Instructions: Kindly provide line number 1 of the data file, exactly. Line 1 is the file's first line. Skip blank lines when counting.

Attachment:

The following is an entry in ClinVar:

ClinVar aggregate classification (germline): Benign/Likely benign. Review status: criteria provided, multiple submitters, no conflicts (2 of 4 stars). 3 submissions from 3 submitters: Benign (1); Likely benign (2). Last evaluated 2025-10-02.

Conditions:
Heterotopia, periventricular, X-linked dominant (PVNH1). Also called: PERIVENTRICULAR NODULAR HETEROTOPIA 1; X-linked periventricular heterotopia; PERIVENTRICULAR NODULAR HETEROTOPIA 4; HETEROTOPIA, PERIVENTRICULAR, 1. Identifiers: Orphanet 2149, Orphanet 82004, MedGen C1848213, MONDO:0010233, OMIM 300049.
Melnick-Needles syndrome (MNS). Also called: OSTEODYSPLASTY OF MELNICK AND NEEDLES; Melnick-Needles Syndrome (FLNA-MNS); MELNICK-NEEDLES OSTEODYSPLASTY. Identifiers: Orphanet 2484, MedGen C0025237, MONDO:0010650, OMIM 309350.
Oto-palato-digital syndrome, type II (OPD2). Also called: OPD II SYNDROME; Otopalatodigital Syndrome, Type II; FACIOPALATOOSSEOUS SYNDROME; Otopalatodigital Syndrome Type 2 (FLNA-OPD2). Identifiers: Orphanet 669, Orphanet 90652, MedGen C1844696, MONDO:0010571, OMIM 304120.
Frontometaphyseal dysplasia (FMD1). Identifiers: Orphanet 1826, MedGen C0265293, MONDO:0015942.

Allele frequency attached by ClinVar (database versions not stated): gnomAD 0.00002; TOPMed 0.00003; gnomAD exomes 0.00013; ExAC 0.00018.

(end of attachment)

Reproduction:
The following is an entry in ClinVar: